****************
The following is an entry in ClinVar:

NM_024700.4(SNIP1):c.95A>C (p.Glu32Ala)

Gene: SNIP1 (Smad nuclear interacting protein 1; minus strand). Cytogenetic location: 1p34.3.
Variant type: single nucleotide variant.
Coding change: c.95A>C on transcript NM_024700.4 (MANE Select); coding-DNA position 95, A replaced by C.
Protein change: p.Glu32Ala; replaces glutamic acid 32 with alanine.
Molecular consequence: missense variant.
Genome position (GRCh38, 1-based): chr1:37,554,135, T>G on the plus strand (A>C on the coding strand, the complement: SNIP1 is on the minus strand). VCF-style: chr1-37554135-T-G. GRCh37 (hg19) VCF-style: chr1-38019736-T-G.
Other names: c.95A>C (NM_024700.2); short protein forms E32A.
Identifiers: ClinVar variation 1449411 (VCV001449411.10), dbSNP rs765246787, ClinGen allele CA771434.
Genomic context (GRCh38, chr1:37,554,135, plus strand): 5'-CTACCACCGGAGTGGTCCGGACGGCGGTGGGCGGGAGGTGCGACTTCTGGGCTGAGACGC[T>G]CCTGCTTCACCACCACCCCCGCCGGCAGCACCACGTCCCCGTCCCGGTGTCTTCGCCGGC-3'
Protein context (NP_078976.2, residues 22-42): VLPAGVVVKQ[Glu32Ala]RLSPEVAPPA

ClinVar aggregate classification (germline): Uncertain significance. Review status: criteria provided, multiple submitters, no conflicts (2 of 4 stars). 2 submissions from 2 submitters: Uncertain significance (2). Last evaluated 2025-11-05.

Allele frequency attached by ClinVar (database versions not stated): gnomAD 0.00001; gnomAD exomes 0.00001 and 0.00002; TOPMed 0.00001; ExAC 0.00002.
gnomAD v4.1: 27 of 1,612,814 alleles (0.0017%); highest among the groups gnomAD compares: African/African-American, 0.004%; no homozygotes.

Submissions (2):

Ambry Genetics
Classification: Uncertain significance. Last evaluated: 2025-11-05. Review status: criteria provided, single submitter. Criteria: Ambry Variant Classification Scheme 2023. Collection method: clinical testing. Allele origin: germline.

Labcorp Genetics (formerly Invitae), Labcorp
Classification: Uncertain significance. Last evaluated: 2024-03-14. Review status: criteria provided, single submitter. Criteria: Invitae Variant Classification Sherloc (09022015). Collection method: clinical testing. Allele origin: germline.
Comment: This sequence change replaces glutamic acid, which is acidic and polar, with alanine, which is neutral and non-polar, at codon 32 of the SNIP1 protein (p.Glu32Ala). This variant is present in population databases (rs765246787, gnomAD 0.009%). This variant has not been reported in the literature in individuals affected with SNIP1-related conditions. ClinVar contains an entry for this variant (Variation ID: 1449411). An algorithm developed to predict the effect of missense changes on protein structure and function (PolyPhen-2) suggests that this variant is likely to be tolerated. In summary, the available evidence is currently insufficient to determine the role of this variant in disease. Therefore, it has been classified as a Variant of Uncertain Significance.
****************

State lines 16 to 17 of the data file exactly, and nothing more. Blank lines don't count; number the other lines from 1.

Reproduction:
Submissions (2):

Ambry Genetics